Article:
“Why are we scratching?“. This is the question asked by Julien Alexandre to the drafting of Sciences and the Future on our Facebook page. This is our question of the week, and here is our answer. Thank you all for your participation and your loyalty.
Complex molecular pathways
An answer to this question was put forward in 2016, in an article published in the journal Journal of Biological Chemistry. Researchers at Duke University in the United States explain that they have identified in mice the protein responsible for the urge to scratch. Called TRPV4, it is present in the upper layer of the dermis. To prove the involvement of this protein, the researchers exposed genetically engineered mice deprived of TRPV4 in skin cells to allergenic chemicals causing itching. Rodents hardly suffered from it, however.
According to the study, when the protein activates, it causes skin cells to release a molecule called “endothelin-1”, which is involved in the sensations of pain and itching. In addition, the researchers discovered that the activation of TRPV4 triggers a “flood” of calcium in the cell, which activates another protein called ERK, also involved in an itch, as mentioned. Sciences and the Future in a previous article. The researchers then wanted to develop drugs for the itch by blocking the molecular pathways involved. Moreover, already in 2016, they had succeeded in developing an ointment blocking TRPV4 and ERK in mice.
A video, posted to the TED online conference Youtube channel, more broadly referred to the itchiness of a mosquito bite. In this case, by biting, the mosquito releases an anticoagulant compound in the body of its victim. Problem: we are slightly allergic to it. It therefore leads to the release of a chemical compound called histamine, which will cause an enlargement of the diameter of the blood vessels, hence an acceleration of the immune response in the affected area. But histamine also triggers the activity of nerves related to the itch.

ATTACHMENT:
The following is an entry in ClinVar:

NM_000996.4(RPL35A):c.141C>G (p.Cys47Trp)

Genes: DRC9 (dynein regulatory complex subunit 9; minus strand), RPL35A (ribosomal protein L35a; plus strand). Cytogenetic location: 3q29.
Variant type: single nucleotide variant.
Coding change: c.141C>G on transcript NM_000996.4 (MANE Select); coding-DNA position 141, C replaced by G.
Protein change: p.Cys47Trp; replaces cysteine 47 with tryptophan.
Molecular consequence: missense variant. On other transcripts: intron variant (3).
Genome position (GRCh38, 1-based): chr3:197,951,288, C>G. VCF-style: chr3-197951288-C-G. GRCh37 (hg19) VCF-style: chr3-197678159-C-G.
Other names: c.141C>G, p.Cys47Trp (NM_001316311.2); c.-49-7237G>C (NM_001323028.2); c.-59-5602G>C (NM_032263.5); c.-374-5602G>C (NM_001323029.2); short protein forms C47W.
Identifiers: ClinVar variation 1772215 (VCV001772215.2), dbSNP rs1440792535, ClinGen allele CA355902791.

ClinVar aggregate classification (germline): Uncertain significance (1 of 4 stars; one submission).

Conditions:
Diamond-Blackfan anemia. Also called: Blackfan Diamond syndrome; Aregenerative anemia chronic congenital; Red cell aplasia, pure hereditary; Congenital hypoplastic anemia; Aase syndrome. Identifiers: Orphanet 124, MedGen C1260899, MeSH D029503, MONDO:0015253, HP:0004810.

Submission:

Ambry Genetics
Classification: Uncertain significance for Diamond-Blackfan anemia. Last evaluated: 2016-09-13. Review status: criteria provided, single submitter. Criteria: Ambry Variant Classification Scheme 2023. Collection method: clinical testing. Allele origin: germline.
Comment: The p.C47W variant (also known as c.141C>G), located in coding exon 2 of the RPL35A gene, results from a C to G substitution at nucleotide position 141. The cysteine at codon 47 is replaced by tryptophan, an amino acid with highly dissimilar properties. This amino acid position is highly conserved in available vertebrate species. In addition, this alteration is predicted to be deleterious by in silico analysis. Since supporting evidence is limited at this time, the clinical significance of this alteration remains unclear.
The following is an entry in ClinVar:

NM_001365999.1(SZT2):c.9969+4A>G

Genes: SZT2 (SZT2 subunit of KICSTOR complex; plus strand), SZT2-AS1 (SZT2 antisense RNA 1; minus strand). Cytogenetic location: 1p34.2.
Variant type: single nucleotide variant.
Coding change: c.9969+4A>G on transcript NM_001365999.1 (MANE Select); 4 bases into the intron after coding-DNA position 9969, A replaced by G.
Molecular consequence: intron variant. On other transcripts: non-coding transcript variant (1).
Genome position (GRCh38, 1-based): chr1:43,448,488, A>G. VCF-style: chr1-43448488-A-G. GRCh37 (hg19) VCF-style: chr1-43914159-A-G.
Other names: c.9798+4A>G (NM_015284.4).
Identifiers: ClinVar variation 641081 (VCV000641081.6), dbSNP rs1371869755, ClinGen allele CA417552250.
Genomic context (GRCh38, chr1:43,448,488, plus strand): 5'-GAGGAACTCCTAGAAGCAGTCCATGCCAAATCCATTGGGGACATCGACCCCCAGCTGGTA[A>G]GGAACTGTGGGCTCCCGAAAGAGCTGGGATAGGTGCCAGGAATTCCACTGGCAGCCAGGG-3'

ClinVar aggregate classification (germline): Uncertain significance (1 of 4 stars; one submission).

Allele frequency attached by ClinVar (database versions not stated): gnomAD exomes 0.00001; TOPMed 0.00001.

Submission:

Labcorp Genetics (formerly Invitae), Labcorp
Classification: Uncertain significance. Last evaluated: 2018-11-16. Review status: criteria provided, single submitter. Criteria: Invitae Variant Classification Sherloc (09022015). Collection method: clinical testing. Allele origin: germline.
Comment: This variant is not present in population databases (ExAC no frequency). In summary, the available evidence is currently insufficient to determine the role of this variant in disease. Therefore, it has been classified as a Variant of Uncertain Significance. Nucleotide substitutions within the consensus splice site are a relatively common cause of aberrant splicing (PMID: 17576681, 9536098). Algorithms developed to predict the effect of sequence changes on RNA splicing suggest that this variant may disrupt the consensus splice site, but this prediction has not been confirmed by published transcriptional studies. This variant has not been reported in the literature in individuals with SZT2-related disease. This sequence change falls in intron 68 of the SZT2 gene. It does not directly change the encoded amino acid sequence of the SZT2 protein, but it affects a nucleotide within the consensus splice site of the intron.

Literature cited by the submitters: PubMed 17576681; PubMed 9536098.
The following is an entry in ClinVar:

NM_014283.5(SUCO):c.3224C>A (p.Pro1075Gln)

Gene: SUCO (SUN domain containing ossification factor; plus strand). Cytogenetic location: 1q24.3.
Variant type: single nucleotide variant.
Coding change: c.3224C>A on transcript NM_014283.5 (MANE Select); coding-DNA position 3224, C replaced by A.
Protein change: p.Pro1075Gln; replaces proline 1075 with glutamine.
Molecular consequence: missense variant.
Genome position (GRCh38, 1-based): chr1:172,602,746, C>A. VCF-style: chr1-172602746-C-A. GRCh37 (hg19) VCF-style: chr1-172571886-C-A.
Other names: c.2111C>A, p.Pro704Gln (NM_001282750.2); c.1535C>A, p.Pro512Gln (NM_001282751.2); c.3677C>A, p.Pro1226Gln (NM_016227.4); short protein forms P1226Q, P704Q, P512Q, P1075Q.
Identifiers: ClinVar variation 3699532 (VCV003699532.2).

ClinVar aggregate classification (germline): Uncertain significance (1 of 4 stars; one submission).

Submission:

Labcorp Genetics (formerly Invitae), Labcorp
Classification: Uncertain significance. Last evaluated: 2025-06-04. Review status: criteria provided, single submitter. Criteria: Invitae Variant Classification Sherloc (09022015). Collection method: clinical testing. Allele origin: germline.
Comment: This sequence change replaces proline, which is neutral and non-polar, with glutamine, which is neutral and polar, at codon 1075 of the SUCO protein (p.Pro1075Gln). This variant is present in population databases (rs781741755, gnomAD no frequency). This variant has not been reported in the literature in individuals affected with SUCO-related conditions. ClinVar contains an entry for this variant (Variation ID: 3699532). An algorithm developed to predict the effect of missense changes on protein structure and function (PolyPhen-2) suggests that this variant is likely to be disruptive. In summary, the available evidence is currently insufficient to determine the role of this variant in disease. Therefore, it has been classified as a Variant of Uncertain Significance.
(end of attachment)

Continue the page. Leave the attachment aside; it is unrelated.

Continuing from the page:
The vicious cycle of itching
You have surely noticed that when an area itches, and you scratch yourself, sometimes you want to scratch even more … until you hurt yourself. In 2014, this vicious cycle of itching was investigated by the University of Washington Center for the Study of Itching. According to him, when we scratch, we replace the itch with a very slight sensation of pain that causes the brain to release serotonin into the body. By replacing the itching, this sensation therefore appears pleasant, even though it is in fact a pain, even if it is minimal.
The problem is that by dint of scratching, this sensation will intensify and thus reveal its true nature: a painful burn. “As serotonin spreads from the brain to the spinal cord, we have found that the chemical can ‘derail’ and pass from pain-sensitive neurons to nerve cells which can influence the intensity of the itch., explained Zhou-Feng Chen, director of the Itch Study Center behind the study published in the journal Neuron and relayed by Sciences and the Future. Scratching can ease the itch by replacing it with mild pain. But when the body responds to pain signals, that response intensifies the itch even more.“So the ideal is to avoid scratching. Even when it does itch.